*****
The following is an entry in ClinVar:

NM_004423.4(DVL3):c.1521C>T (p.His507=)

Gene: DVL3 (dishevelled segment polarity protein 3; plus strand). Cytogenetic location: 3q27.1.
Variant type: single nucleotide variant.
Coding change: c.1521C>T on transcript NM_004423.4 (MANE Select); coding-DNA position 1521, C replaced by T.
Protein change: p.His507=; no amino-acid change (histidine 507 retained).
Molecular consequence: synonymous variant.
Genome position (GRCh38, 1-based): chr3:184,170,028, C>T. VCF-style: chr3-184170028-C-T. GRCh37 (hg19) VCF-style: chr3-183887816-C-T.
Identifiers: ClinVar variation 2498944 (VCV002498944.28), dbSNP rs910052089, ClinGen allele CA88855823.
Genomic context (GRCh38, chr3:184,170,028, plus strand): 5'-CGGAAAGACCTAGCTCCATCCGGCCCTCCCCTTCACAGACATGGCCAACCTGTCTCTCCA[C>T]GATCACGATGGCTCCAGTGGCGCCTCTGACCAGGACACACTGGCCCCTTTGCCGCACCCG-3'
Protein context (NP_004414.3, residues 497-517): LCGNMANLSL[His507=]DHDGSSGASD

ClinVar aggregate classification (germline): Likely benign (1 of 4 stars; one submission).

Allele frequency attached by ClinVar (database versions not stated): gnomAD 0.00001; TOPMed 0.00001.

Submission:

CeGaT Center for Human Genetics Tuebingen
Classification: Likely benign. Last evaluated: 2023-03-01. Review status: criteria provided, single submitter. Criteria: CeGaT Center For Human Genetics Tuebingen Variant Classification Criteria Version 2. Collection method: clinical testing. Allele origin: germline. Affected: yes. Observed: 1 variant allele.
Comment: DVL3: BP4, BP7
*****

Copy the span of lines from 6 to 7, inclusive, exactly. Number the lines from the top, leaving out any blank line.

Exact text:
Protein change: p.His507=; no amino-acid change (histidine 507 retained).
Molecular consequence: synonymous variant.